Wing: Kurdistan Regional Government President Massoud Barzani would definitely like independence, and therefore has been pushing the oil industry and his ties with Turkey in the hopes of achieving that. If Ankara were to agree to a direct pipeline between it and Kurdistan it would provide the region with an autonomous means of earning money, and could therefore lead to eventual independence. There are two problems with these plans. First, Iraqi President Jalal Talabani who runs the other ruling party in Kurdistan is weary of President Barzani’s moves, believing that he is trying to grab too much power.
Second, Turkey is still worried about its own Kurds, and what an independent Kurdistan might mean for them. Barzani has been trying to assuage these fears by claiming that he can tame the Kurdistan Workers Party (PKK), which is a separatist movement in Turkey, but I don’t think he can really pull it off. I think it could go either way, but it won’t be any time soon despite all the press reports about Kurdish independence coming any day now. Without the pipeline Kurdistan remains dependent upon Baghdad, which provides 90% of the region’s budget.
ThemePark: Let’s turn to something else. When American forces took Baghdad in 2003, we were given to think (certainly as evidenced in the rapturous scenes on our TV screens) that they were welcomed as liberators. Within months they were living behind barbed wire. What went wrong?
Wing: There were definitely some Iraqis who were glad to see the Americans come. The problem was that the U.S. had no plans for what to do the day after the invasion. That led to a long period of chaos and anarchy with the looting, revenge killings, etc. that swept many of the major cities.
Even then, there was a chance for the U.S. to empower Iraqis in their own country after years of dictatorship. The problem was the arrival of the Coalition Provisional Authority (CPA), which was intent upon transforming Iraq. It disbanded the military and instituted deBaathification, which created a large number of out of work and very mad Iraqis. Not only that, but the CPA wanted to run everything, and gave no real place for the Iraqis in its plans.
Things were up in the air all the way to 2004, and could have gone any number of ways. By 2004 however, those opposed to the American presence had pretty much decided that the U.S. was not going to leave, and went the path of armed resistance.
ThemePark: Today, the governance of Iraq, the decisions made by key figures, the manner in which the reconstruction has taken place, has been and remains compromised by ethnic loyalties. Corruption, the slow pace of reform, a semi-functioning infrastructure and Iraq’s policy on Syria are, to some extent, the result of the government’s inability to settle ethnic differences. Is this a fair assessment? If so, is there anyone, any charismatic figure, you think capable of healing wounds and formulating and following through with a political agenda that deals with it?
Wing: There are definitely ethno-sectarian divisions in Iraq, but I think that often obscures the strong political divisions that exist as well. For instance, Prime Minister Nouri al-Maliki’s arrest warrant for Vice President Tariq Hashemi was widely reported as a Shiite attack upon a Sunni politician. However Maliki was perfectly willing to work with other members of Hashemi’s Iraqiya party.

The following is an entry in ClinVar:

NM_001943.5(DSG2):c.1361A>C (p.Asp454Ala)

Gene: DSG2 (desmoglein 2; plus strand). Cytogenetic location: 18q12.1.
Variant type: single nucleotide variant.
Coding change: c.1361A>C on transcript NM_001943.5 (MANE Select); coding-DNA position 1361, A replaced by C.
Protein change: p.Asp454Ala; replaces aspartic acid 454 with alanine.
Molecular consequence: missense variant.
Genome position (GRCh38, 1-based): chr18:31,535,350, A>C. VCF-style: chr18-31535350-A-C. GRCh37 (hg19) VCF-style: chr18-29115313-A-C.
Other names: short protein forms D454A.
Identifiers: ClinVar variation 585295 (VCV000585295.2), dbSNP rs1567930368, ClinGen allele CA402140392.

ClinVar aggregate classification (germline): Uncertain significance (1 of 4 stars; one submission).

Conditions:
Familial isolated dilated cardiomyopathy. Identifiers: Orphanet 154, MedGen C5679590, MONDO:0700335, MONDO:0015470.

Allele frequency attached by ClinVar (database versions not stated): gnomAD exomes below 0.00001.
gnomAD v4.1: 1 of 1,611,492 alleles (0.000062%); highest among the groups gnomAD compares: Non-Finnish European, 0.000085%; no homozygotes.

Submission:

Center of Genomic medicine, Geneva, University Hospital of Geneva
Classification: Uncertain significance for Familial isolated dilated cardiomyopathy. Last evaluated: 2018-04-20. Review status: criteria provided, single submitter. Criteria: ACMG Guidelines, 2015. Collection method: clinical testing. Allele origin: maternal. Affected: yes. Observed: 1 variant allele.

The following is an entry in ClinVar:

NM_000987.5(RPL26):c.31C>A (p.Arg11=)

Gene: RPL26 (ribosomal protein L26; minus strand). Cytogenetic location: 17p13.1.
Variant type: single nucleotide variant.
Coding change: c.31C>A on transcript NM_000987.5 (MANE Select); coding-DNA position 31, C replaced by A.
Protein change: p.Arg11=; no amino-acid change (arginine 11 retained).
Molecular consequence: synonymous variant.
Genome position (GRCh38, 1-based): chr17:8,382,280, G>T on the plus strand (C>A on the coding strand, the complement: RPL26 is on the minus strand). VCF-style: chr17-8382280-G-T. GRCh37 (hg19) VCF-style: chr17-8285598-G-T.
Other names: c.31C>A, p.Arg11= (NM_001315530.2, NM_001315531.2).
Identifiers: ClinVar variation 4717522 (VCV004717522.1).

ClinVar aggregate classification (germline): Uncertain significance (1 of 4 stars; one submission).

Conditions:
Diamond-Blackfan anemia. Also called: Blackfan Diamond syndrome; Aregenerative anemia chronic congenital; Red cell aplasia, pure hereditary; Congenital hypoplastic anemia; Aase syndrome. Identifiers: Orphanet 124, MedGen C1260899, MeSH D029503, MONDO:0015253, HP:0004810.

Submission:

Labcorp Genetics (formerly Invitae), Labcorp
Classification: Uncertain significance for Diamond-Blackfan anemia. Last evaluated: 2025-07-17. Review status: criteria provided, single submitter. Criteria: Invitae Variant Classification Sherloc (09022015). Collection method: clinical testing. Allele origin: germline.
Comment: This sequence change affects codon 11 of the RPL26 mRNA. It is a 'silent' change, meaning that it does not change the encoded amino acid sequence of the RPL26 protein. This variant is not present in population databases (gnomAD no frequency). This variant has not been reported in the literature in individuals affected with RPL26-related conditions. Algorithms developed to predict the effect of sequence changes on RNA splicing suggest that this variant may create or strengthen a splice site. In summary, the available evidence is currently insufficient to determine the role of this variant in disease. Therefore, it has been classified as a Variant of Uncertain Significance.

The problems with Iraqi politics are many. First, everyone thinks that they are victims, the Shiites and Kurds, because of Saddam, and the Sunnis because of their disenfranchisement by the Americans after the invasion. Second, many of the leading personalities have deep rivalries dating back decades, and are not willing to move past them. At the same time, all of the ruling parties have an understanding that once they get into power they will all divide the spoils by giving their followers positions in the government through patronage networks, as well as pocket as much money as they can get. All together that makes a pretty dysfunctional government.
Unfortunately, I think it will take a generation for Iraq to really change after this era of leaders pass. The problem then will be if the newer politicians will be able to change the system that they’re left with.
ThemePark: Iraq remains a focus of world interest – especially Asia. What do you think / hope will happen to Iraq in the next decade?
Wing: Iraq is going through a very difficult transition after years of dictatorship, sanctions, an invasion, and civil war. On the negative side, there will be continued government deadlock. On the positive side, there should be large economic growth, because the country is relatively poor, but now has a ton of oil money on its hands to spend. There is a lot of pent up demand amongst the public for all kinds of goods and services. Even that has a drawback however, because Iraq still has a state-run, command economy that is completely dependent upon petroleum. I’m not sure whether Iraq can escape the oil curse, and be able to diversify its economy, but there will definitely be a lot of spending in the next couple years.
ThemePark: Finally, the arts and sciences. I’m not sure whether this is your area, but is there any opportunity, given structural and funding difficulties, to make art, for design and research projects, for cultural, scientific and aesthetic interests beyond the economics of day-to-day living?
Wing: Yes, what the press fails to capture these days is that most Iraqis are going back to their normal lives. Violence is very limited, and doesn’t affect that many people anymore. That means people can go to school, work, as well as concentrate upon artistic endeavours. There have been book and art fairs for example in many Iraqi cities throughout this year. Because there are hardly any Western reporters in Iraq anymore, all that tends to be reported on is the latest bombing or oil contract that’s signed. Everything else gets left by the wayside unless you check Iraqi sources.